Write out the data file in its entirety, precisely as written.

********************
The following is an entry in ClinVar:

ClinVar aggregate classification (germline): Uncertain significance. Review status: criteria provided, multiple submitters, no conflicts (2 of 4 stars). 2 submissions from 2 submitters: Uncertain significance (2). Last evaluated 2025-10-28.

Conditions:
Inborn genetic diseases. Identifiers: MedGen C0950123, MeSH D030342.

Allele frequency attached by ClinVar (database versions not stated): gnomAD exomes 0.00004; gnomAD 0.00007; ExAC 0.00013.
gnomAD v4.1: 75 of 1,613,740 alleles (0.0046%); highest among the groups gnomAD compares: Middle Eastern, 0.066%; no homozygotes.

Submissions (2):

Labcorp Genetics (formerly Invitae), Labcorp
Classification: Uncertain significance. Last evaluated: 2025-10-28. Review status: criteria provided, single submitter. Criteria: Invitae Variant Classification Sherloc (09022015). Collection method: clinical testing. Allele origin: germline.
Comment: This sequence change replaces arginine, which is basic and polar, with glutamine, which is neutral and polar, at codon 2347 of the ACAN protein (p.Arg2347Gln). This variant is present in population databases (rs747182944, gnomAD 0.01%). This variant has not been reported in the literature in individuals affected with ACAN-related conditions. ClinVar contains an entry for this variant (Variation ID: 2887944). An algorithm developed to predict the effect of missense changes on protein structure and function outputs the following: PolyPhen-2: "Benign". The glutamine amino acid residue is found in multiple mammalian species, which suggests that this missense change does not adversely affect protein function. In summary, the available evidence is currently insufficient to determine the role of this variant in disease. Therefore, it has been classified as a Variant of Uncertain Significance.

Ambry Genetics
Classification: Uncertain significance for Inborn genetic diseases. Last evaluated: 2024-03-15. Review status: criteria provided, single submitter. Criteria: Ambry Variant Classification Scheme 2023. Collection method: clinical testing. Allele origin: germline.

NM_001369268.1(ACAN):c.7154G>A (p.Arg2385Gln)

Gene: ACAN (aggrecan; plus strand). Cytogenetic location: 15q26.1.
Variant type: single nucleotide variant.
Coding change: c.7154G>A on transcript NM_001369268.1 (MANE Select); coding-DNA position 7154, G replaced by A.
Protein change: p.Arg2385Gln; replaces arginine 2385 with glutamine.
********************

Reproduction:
The following is an entry in ClinVar:

ClinVar aggregate classification (germline): Uncertain significance. Review status: criteria provided, multiple submitters, no conflicts (2 of 4 stars). 2 submissions from 2 submitters: Uncertain significance (2). Last evaluated 2025-10-28.

Conditions:
Inborn genetic diseases. Identifiers: MedGen C0950123, MeSH D030342.

Allele frequency attached by ClinVar (database versions not stated): gnomAD exomes 0.00004; gnomAD 0.00007; ExAC 0.00013.
gnomAD v4.1: 75 of 1,613,740 alleles (0.0046%); highest among the groups gnomAD compares: Middle Eastern, 0.066%; no homozygotes.

Submissions (2):

Labcorp Genetics (formerly Invitae), Labcorp
Classification: Uncertain significance. Last evaluated: 2025-10-28. Review status: criteria provided, single submitter. Criteria: Invitae Variant Classification Sherloc (09022015). Collection method: clinical testing. Allele origin: germline.
Comment: This sequence change replaces arginine, which is basic and polar, with glutamine, which is neutral and polar, at codon 2347 of the ACAN protein (p.Arg2347Gln). This variant is present in population databases (rs747182944, gnomAD 0.01%). This variant has not been reported in the literature in individuals affected with ACAN-related conditions. ClinVar contains an entry for this variant (Variation ID: 2887944). An algorithm developed to predict the effect of missense changes on protein structure and function outputs the following: PolyPhen-2: "Benign". The glutamine amino acid residue is found in multiple mammalian species, which suggests that this missense change does not adversely affect protein function. In summary, the available evidence is currently insufficient to determine the role of this variant in disease. Therefore, it has been classified as a Variant of Uncertain Significance.

Ambry Genetics
Classification: Uncertain significance for Inborn genetic diseases. Last evaluated: 2024-03-15. Review status: criteria provided, single submitter. Criteria: Ambry Variant Classification Scheme 2023. Collection method: clinical testing. Allele origin: germline.

NM_001369268.1(ACAN):c.7154G>A (p.Arg2385Gln)

Gene: ACAN (aggrecan; plus strand). Cytogenetic location: 15q26.1.
Variant type: single nucleotide variant.
Coding change: c.7154G>A on transcript NM_001369268.1 (MANE Select); coding-DNA position 7154, G replaced by A.
Protein change: p.Arg2385Gln; replaces arginine 2385 with glutamine.